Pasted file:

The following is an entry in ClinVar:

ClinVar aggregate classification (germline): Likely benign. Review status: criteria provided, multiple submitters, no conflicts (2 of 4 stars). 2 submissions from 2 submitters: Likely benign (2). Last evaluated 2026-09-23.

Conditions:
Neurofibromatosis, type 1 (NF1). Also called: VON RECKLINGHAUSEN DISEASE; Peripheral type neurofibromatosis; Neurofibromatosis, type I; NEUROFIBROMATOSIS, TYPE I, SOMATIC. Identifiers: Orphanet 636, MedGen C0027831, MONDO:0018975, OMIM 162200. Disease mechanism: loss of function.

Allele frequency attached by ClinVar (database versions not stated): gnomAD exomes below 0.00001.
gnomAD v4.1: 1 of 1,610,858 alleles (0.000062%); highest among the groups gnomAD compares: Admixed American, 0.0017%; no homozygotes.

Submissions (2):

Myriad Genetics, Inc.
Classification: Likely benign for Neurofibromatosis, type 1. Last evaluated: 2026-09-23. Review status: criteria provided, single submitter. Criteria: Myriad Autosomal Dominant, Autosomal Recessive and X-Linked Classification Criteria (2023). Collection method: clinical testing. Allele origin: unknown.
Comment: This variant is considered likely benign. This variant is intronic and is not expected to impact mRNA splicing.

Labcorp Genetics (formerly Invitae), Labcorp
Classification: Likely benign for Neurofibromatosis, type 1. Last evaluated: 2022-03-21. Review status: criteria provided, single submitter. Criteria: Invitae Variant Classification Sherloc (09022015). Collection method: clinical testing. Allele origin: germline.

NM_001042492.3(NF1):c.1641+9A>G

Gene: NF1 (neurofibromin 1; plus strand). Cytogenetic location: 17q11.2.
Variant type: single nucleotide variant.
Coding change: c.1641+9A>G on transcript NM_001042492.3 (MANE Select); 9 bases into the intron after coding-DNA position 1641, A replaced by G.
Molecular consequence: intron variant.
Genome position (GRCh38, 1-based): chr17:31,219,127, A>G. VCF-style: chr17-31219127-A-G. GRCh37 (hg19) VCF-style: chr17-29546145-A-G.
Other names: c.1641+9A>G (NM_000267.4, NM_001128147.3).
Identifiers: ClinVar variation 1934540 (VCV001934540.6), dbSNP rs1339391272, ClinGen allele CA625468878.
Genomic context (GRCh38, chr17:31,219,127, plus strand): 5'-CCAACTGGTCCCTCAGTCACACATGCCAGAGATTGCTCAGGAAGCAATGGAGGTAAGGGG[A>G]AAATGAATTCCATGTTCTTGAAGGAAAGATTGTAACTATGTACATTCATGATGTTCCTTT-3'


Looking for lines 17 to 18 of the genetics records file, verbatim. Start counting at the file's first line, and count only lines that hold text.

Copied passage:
Molecular consequence: intron variant.
Genome position (GRCh38, 1-based): chr17:31,219,127, A>G. VCF-style: chr17-31219127-A-G. GRCh37 (hg19) VCF-style: chr17-29546145-A-G.